A.4 The Questions

Types of Questions Asked

Most of the questions follow some common form that requires candidates to apply their knowledge in a special way.

  • Analyzing program code.

    The question provides a source code snippet and asks a specific question pertaining to the snippet. Will running the program provide the expected result? What will be written to the standard output when the program is run? Will the code compile?

  • Identifying true or false statements.

  • Naming specific classes or members.

When analyzing program code, it is useful to try to apply the same rules as the compiler: examining the exact syntax used rather than making assumptions on what the code tries to accomplish.

The wording of the questions is precise, and expects the responses selected in multiple-choice questions to be precise. This often causes the test to be perceived as fastidious. Close attention should be paid to the wording of the responses in a multiple-choice question.

None of the questions are intentionally meant to be trick questions. Exam questions have been reviewed by both Java experts and language experts, to remove as much ambiguity from the wording of the questions as possible.

Since the program used in the exam will select and present the questions in a random fashion, there is no point in trying to guess the form of the questions. The order of the answers in multiple choice questions has been randomized and, thus, has no significance.

Types of Answers Expected

The majority of the questions are multiple choice. All of the appropriate and none of the inappropriate choices must be selected for the question as a whole to be considered correctly answered.

A rarer form of question expects the candidate to type in short answers.

There should be no problem identifying which form of answer each question requires. The wording of the questions will indicate this, and the software used will present the candidate with an input method corresponding to the form of answer expected.

For multiple-choice questions, the program will ask the candidate to select a specific number of answers from a list. Where a single correct answer is expected, radio buttons will allow the selection of only one of the answers. The most appropriate response should be selected.

In questions where all appropriate responses should be selected, checkboxes will allow the selection of each response individually. In this case, all choices should be considered on their own merit. They should not be weighed against each other. It can be helpful to think of each of the choices for the question as an individual true?false question.

Care should be exercised when answering a question requiring all appropriate responses to be selected. A common mistake is to select only one of the appropriate responses, as a result of assuming the question has only one correct answer.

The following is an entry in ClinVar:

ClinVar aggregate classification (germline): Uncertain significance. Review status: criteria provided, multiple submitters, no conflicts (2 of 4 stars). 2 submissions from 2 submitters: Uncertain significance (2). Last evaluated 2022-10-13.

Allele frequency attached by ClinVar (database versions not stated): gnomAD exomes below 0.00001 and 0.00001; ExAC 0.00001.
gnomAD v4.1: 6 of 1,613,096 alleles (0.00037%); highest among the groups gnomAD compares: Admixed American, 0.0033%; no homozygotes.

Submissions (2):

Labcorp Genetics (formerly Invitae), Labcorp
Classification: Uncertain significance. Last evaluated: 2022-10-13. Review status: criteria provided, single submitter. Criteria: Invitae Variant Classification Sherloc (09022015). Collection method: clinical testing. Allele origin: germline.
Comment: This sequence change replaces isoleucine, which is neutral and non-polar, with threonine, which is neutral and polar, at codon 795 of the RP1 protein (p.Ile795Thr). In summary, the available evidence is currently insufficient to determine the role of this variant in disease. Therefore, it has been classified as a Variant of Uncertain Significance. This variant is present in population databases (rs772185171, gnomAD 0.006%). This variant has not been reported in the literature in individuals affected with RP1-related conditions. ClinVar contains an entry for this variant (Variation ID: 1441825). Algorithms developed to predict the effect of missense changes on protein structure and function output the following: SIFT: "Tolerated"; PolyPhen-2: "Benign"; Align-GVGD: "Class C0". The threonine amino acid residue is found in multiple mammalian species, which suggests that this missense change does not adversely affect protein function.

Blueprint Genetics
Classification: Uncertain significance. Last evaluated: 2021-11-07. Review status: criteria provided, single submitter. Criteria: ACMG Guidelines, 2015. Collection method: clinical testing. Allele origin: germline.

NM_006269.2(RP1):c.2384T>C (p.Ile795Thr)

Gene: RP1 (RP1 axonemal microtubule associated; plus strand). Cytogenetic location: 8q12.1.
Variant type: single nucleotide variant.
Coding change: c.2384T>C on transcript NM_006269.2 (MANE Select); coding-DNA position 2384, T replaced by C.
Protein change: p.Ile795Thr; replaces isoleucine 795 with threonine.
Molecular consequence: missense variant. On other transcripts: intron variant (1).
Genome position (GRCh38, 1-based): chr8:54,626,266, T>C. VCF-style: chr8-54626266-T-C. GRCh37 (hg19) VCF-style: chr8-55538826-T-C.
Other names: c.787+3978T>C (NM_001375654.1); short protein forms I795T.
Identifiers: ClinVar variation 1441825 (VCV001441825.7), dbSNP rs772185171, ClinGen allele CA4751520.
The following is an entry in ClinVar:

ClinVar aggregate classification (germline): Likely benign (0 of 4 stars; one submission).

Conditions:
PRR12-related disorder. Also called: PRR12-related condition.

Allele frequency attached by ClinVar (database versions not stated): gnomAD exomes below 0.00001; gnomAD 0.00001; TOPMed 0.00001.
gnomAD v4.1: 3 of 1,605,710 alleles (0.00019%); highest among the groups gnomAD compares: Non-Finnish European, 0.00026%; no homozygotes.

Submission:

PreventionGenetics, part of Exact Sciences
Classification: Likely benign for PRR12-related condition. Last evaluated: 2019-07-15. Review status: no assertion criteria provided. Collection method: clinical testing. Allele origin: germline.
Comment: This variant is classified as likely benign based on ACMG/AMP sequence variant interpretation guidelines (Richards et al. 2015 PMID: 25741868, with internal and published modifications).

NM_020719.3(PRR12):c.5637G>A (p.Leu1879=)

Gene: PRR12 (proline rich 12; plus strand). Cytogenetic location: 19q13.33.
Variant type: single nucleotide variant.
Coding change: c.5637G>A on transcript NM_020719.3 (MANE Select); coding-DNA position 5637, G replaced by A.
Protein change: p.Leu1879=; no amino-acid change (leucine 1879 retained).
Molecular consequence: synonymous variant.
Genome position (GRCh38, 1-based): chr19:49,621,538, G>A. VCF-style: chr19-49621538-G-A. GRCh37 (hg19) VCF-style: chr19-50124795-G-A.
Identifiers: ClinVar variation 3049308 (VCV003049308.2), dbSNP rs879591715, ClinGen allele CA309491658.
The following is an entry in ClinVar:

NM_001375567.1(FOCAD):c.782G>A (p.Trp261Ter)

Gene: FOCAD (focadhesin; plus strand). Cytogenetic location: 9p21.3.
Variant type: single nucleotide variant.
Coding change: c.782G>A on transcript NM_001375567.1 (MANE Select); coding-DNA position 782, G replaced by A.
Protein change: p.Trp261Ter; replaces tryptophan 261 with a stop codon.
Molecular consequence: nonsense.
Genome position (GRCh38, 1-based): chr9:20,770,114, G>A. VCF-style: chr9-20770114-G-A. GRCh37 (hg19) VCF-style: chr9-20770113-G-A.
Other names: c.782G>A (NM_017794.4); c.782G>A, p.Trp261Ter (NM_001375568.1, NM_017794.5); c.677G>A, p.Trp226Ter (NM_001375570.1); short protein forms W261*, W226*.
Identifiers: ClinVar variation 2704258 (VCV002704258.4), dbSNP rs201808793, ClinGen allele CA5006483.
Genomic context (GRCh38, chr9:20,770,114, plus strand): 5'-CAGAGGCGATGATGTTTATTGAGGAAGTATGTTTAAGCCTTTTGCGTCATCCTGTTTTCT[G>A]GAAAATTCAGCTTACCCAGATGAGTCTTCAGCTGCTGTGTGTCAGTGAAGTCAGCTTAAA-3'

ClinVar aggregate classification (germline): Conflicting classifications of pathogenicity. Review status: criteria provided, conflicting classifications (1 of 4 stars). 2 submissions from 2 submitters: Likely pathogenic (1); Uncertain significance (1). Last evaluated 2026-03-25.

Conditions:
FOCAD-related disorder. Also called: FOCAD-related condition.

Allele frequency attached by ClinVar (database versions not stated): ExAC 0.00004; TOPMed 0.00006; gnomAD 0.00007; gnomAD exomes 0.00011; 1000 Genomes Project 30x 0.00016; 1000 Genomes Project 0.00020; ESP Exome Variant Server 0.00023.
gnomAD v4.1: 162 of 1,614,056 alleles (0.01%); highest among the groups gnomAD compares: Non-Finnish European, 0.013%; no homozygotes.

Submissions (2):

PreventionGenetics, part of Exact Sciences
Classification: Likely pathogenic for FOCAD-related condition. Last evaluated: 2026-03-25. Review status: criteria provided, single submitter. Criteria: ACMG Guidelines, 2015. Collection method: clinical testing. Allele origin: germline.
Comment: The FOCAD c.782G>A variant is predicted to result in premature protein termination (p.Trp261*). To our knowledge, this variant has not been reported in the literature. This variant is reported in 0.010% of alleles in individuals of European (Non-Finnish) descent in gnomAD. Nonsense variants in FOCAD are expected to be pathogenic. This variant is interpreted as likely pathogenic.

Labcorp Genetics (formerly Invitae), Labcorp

For short-answer type-in questions, the program will present a text field in which the answer should be typed. As with all other answers, these fill-in answers will be judged by the computer. It is, therefore, a common concern that seemingly correct answers can be rejected because of minute differences from the correct answer that the program holds. These concerns are usually unfounded. The program allows the candidate a certain amount of flexibility, and will most often accept several variations of an answer. However, answers should be typed in with extra care. Attention should be paid to correct spelling and capitalization. Some questions describe the exact format of the answer expected.

Topics Covered by the Questions

Topics covered by the exam are basically derived from the set of objectives defined by Sun for the programmer exam. These objectives are included in Appendix B together with study notes that highlight important topics to study for the exam. All the major topics are covered extensively in the relevant chapters of the book.

The ultimate goal of the exam is to differentiate experienced Java programmers from the rest. Some of the questions are, therefore, aimed at topics that new Java programmers usually find difficult. Such topics include:

  • casting and conversion

  • polymorphism, overriding, and overloading

  • exceptions and try-catch-finally blocks

  • thread control

  • nested classes

Knowledge obtained from studying other languages such as C++ should be used with care. Some of the questions often seem to lead astray C++ programmers who have not grasped the many differences between C++ and Java. Those with a C++ background should pay special attention to the following Java topics:

  • use null, not NULL

  • use true and false, not 1 and 0.

  • signed and unsigned shifts

  • widening conversions

  • conditional and boolean logic operators

  • labeled statements

  • accessibility rules

  • how polymorphism works

Some of the questions may require intimate knowledge of the core APIs. This book covers the most important classes and methods of the API, but it does not go as far as listing every member of every class. The Java API reference documentation for the Java 2 SDK should be consulted. It is essential that readers familiarize themselves with the relevant parts of API documentation. There are API references readily available from many sources.



     
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